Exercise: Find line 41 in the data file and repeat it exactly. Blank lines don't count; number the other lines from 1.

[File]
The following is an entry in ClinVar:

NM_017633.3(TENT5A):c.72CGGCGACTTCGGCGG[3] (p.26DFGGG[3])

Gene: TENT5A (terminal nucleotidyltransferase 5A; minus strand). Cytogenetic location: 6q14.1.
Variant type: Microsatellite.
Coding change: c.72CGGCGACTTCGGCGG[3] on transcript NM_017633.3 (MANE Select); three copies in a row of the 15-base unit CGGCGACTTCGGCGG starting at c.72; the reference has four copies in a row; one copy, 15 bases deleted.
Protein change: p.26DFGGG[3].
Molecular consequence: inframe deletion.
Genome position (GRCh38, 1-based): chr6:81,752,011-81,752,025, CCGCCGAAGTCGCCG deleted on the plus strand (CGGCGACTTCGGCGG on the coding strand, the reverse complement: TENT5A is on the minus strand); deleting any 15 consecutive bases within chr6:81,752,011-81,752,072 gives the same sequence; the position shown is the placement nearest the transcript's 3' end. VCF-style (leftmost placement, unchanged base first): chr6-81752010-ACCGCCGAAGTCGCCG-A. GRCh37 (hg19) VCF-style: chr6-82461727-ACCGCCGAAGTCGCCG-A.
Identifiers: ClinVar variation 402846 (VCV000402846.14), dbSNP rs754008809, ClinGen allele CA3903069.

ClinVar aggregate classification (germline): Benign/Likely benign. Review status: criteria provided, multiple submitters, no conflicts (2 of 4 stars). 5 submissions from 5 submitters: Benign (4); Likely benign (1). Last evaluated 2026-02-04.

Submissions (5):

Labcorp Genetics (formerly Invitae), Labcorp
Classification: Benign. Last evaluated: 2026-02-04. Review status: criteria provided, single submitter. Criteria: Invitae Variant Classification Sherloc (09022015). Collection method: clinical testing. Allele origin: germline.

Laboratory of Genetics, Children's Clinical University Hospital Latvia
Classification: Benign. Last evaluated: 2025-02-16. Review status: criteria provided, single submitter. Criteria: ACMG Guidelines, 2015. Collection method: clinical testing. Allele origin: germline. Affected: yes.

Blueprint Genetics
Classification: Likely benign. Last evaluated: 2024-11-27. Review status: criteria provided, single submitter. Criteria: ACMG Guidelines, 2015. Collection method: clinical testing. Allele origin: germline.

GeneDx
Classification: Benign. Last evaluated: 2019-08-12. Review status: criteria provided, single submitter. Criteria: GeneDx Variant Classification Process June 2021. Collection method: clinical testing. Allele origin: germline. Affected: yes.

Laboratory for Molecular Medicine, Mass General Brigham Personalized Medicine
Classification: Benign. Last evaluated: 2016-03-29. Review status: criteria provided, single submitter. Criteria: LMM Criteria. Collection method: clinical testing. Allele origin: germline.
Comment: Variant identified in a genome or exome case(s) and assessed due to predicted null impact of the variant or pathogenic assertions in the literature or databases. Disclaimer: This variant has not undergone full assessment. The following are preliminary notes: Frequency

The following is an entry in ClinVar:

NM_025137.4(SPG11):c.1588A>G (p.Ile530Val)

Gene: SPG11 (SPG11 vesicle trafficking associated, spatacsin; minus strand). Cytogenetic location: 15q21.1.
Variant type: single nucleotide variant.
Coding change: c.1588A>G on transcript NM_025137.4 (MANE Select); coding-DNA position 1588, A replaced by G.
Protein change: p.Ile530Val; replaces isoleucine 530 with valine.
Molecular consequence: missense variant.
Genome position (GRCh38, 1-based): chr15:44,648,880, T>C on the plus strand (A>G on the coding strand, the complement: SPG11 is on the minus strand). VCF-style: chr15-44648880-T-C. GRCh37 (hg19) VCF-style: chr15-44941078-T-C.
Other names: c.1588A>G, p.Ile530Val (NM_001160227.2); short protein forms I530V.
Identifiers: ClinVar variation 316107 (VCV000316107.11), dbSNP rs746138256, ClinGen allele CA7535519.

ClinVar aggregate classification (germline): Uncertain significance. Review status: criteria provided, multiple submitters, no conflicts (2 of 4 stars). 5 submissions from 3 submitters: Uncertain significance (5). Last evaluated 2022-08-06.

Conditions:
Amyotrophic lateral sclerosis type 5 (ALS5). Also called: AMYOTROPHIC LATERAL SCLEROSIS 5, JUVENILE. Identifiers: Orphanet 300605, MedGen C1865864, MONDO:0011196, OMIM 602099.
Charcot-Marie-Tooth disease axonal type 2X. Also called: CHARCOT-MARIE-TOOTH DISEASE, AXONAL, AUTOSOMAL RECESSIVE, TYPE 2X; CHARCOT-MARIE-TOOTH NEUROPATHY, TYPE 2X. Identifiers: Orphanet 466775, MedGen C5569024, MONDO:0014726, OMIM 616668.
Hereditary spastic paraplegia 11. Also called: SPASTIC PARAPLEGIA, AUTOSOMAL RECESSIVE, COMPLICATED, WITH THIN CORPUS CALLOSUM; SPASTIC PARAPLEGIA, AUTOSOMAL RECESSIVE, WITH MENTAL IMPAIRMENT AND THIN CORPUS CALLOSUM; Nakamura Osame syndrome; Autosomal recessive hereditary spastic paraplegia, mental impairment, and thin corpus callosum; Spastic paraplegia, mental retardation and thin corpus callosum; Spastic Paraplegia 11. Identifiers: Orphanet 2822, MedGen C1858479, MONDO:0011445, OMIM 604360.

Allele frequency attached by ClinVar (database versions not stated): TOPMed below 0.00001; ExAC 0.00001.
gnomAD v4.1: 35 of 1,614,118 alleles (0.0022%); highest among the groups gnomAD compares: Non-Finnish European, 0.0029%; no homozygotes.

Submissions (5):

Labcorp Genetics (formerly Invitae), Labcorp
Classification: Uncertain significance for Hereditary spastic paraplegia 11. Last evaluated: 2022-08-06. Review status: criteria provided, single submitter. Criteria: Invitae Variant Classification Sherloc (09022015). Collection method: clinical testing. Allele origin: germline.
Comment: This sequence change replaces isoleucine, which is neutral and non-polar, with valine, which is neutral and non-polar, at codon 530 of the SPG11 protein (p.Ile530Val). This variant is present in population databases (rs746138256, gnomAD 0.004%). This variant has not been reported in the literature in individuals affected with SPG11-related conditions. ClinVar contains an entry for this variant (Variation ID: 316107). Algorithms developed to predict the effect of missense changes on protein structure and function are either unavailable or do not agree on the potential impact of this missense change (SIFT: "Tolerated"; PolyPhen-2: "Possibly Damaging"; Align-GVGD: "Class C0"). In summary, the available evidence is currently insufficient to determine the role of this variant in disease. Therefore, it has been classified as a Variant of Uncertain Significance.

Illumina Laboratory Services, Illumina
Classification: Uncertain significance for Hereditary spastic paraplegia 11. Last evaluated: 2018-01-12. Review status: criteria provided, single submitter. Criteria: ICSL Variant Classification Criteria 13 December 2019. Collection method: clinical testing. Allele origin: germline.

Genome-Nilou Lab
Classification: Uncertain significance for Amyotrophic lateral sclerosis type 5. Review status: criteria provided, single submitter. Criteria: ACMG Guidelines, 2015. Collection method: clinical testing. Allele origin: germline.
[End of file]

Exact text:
Labcorp Genetics (formerly Invitae), Labcorp